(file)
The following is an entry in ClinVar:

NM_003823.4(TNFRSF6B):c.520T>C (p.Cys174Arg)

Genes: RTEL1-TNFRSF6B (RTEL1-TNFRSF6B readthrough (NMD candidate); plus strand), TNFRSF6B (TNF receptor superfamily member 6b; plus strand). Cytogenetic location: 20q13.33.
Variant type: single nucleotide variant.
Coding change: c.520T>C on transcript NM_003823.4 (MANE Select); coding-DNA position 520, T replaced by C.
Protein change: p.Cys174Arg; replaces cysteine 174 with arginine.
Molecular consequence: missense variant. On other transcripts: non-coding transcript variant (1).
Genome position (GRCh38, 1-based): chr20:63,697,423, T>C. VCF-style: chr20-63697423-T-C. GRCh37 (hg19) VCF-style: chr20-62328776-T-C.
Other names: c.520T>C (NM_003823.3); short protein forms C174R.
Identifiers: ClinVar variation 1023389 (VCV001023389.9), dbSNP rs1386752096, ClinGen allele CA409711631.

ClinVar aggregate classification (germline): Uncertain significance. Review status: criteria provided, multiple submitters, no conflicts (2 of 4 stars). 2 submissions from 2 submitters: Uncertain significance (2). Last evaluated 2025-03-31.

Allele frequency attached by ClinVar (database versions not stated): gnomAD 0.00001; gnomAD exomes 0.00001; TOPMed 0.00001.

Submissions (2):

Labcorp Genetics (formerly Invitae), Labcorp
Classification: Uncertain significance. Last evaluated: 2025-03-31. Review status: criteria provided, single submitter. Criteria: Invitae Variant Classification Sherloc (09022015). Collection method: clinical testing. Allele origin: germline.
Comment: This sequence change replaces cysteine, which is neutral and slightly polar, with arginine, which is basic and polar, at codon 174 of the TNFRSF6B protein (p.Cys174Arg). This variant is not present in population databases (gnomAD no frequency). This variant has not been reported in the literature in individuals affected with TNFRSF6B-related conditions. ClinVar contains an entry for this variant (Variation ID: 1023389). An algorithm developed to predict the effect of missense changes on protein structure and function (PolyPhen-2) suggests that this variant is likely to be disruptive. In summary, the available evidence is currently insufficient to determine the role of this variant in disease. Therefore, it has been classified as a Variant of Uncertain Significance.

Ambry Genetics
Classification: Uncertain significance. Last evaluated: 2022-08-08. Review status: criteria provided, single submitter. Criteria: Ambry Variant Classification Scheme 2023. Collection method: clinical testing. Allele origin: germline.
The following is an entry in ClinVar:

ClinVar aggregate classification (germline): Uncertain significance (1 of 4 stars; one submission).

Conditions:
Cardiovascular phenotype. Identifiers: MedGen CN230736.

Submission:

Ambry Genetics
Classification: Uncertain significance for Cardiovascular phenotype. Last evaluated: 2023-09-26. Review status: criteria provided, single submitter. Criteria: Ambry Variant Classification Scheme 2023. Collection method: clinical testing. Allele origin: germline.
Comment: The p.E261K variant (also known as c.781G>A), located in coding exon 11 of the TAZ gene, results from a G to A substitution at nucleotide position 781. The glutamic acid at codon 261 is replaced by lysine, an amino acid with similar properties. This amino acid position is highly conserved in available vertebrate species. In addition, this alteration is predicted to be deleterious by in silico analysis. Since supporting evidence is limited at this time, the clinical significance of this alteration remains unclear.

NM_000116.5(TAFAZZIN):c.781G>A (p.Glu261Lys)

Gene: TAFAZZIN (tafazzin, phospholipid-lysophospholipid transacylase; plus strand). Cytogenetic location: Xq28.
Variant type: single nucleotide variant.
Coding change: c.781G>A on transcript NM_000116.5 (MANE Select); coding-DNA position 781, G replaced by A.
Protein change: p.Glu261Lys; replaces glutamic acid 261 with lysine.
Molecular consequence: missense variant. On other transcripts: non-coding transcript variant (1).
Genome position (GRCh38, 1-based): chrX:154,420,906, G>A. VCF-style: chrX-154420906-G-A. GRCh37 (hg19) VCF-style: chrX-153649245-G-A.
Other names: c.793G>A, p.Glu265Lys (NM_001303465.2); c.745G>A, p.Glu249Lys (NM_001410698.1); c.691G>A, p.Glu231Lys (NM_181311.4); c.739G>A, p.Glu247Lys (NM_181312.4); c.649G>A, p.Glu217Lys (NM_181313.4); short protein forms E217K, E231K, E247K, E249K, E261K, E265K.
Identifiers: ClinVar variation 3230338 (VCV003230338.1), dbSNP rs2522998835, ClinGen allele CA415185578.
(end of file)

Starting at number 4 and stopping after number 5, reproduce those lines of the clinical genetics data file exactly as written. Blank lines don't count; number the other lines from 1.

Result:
Variant type: single nucleotide variant.
Coding change: c.520T>C on transcript NM_003823.4 (MANE Select); coding-DNA position 520, T replaced by C.